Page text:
In an interview with CNBS, former Walmart CEO Bill Simon noted that Amazon is “putting retailers out of business” by engaging in “anti-competitive” and “predatory” business practices.
Simon even suggested that the e-commerce behemoth should be split up through congressional action. He argued that Amazon has not been making any money from retail for decades. The goal is to put other retailers out of business, according to the former CEO.
It’s anti-competitive, it’s predatory, and it’s not right,
he told CNBS.
However, Amazon’s “predatory” tactics are not hurting big retailers like Walmart. Those will adapt. Small businesses and specialty chains like Toys R Us will be the worst hit. Simon believes that after Toys R Us’ bankruptcy, J.C. Penney is next.
The former executive explained that Amazon is getting those retailers out of business by selling below cost. This way, the online retailer is killing jobs and value in the retail sector.
Trump Has Recently Slammed Amazon Too
Simon’s criticism is a reaction to President Donald Trump’s own take at Amazon. On Thursday and Saturday, the nation’s chief executive criticized the Internet retailer for killing jobs and getting preferential treatment from the U.S. Postal Service.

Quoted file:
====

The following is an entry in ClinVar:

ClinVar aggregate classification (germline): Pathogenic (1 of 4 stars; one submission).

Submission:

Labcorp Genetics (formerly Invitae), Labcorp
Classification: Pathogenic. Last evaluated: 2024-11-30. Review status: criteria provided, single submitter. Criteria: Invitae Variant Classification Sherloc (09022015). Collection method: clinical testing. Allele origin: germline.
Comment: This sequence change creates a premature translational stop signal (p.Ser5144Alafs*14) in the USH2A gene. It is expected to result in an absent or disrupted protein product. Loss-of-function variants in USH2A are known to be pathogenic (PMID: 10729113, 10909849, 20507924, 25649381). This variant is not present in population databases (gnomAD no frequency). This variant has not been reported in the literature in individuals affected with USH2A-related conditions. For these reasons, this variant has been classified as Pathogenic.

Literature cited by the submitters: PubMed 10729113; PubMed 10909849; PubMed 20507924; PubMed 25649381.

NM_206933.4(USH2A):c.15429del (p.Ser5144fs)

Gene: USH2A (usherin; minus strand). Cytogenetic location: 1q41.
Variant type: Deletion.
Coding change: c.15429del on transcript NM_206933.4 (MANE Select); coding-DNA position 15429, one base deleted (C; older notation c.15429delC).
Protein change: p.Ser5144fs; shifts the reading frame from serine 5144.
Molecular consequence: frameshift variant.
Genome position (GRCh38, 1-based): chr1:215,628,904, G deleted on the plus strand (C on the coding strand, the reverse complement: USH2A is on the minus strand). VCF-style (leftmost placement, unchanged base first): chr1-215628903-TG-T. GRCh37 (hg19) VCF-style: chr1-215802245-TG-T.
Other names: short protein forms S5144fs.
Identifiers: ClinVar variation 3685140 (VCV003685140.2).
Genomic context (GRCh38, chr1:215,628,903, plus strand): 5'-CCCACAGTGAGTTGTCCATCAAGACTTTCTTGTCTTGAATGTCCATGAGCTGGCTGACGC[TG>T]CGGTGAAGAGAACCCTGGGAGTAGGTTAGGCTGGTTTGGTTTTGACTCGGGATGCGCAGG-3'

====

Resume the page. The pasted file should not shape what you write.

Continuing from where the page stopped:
Trump thinks Amazon has turned the USPS into its “Delivery Boy,” which has translated into billions of losses for the United States. Trump estimated that if the USPS raised rates, Amazon’s shipping costs would jump by $2.6 billion.
I have stated my concerns with Amazon long before the Election. Unlike others, they pay little or no taxes to state & local governments, use our Postal System as their Delivery Boy (causing tremendous loss to the U.S.), and are putting many thousands of retailers out of business!
— Donald J. Trump (@realDonaldTrump) March 29, 2018
Trump also accused Amazon of not paying all its taxes, which is partially true as the retailer cannot be forced to pay sales taxes if it doesn’t have a physical presence in a state. The decision is based on a Supreme Court decision from 1992 which affects only mail-order catalog companies.
Experts noted that the ruling is antiquated, as Amazon was not even around when it was issued. As one expert put it, in 1992 e-commerce “was zero; now it’s taken over the whole economy.”
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